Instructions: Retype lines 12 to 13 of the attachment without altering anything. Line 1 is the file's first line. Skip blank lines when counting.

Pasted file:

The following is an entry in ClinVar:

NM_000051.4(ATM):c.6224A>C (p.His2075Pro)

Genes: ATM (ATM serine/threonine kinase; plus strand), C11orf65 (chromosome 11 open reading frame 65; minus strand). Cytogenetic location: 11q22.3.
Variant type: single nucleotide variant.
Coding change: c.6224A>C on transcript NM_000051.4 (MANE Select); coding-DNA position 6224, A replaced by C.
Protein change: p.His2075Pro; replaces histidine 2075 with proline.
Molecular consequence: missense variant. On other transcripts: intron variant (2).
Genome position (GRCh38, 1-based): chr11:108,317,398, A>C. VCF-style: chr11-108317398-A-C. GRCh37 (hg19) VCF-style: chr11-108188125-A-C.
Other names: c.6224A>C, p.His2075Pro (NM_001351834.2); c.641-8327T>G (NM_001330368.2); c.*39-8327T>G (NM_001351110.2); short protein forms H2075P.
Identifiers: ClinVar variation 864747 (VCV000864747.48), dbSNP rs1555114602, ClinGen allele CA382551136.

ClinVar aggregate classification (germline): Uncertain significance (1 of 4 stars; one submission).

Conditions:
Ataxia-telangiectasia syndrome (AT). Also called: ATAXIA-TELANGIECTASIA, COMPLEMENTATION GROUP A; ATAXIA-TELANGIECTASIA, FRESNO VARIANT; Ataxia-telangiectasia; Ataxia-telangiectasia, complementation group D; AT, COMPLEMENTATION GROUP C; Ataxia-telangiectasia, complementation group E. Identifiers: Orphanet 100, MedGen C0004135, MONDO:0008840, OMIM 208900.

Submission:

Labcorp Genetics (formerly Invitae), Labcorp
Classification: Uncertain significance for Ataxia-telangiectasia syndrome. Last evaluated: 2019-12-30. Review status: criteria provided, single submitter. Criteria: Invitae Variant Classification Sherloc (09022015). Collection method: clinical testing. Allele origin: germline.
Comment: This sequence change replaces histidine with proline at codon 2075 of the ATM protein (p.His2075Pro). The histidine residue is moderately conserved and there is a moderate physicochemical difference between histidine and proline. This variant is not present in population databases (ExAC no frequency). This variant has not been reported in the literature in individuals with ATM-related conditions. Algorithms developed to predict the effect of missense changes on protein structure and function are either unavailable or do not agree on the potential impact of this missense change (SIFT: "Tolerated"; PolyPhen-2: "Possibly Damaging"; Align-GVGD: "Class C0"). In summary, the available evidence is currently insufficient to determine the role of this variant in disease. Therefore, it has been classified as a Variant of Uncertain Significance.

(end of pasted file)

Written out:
Conditions:
Ataxia-telangiectasia syndrome (AT). Also called: ATAXIA-TELANGIECTASIA, COMPLEMENTATION GROUP A; ATAXIA-TELANGIECTASIA, FRESNO VARIANT; Ataxia-telangiectasia; Ataxia-telangiectasia, complementation group D; AT, COMPLEMENTATION GROUP C; Ataxia-telangiectasia, complementation group E. Identifiers: Orphanet 100, MedGen C0004135, MONDO:0008840, OMIM 208900.